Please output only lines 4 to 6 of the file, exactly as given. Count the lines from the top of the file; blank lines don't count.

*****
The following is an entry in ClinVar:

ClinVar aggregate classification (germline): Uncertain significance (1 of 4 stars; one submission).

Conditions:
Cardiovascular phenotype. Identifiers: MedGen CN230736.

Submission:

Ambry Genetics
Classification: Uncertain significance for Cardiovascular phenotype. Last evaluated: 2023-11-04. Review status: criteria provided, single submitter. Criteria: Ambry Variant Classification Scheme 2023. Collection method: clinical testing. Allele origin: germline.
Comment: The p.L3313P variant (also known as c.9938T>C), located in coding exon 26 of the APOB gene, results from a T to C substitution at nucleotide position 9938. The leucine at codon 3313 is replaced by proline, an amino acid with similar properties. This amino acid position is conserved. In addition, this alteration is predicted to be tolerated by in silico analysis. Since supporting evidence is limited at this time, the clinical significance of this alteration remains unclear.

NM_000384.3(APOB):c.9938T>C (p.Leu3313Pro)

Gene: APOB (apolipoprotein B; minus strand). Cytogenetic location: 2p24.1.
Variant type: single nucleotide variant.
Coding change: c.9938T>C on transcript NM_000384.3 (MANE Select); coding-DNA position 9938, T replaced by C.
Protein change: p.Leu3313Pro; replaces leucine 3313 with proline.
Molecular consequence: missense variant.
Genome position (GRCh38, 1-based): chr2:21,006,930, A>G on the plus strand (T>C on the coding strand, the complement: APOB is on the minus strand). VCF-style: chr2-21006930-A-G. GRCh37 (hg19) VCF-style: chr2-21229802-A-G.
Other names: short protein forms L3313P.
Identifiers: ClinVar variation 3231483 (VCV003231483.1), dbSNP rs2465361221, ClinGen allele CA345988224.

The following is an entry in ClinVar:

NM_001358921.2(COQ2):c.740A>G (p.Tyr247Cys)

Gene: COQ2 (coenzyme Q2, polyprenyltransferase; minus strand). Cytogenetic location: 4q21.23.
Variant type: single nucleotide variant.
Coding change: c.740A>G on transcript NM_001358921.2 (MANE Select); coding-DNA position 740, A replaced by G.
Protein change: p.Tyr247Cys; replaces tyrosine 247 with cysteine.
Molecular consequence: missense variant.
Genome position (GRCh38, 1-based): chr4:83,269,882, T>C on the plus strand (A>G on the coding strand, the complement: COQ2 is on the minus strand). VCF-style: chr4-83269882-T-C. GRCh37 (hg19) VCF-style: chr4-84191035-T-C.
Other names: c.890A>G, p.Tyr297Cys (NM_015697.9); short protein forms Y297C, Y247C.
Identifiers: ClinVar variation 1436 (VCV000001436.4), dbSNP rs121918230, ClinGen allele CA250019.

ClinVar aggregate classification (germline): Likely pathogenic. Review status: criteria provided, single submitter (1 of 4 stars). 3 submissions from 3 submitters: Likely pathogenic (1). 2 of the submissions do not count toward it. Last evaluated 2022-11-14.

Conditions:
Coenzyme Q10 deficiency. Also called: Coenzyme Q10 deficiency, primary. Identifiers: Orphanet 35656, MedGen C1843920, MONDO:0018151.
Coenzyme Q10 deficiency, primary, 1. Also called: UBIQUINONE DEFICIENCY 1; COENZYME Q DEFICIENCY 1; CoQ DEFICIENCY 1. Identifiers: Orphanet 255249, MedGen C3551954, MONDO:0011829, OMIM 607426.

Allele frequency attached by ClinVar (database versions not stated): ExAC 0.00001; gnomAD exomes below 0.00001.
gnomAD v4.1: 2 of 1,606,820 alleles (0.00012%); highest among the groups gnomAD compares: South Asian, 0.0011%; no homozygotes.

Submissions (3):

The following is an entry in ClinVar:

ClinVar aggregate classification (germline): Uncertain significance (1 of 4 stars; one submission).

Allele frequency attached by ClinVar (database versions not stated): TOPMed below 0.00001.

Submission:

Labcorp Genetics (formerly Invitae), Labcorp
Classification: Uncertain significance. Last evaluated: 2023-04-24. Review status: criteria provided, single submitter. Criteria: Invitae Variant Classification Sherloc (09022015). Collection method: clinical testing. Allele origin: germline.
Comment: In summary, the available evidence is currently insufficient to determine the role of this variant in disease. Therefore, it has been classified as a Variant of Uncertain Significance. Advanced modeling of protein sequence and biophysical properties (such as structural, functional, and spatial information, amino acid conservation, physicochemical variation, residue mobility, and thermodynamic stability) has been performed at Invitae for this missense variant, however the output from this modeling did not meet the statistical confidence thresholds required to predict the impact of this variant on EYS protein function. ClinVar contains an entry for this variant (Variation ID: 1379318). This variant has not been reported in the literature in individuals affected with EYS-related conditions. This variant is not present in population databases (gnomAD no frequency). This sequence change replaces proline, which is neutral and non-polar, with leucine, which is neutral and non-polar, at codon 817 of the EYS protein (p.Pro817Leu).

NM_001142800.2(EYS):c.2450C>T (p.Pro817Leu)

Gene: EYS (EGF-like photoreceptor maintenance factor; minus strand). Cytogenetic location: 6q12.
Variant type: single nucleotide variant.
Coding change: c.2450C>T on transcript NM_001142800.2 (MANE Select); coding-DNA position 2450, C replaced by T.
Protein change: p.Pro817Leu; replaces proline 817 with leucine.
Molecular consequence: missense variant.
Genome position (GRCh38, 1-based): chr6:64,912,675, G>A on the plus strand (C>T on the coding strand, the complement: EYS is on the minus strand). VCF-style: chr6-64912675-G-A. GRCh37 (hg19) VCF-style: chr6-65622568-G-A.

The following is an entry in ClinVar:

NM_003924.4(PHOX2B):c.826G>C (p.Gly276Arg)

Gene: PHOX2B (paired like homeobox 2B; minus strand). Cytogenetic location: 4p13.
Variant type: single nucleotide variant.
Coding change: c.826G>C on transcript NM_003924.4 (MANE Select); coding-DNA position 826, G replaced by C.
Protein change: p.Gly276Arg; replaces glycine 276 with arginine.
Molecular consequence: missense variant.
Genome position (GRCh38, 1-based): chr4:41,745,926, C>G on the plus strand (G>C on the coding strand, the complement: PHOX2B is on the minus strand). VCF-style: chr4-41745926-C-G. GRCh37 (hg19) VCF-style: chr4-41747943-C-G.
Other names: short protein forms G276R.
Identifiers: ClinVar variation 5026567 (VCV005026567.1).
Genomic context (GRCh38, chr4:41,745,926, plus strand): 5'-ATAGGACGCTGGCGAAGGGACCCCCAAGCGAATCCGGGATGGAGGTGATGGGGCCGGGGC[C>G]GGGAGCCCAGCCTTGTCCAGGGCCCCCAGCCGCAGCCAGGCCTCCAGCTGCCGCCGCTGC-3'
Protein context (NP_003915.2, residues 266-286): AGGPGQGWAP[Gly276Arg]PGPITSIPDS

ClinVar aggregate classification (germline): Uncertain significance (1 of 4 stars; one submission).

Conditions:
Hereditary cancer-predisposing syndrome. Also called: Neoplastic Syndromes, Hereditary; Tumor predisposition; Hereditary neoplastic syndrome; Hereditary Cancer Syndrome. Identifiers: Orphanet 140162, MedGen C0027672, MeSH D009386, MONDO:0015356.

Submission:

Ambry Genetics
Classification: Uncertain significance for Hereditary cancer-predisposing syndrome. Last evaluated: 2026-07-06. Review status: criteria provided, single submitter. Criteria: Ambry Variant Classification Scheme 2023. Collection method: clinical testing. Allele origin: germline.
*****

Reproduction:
Cardiovascular phenotype. Identifiers: MedGen CN230736.

Submission:

Ambry Genetics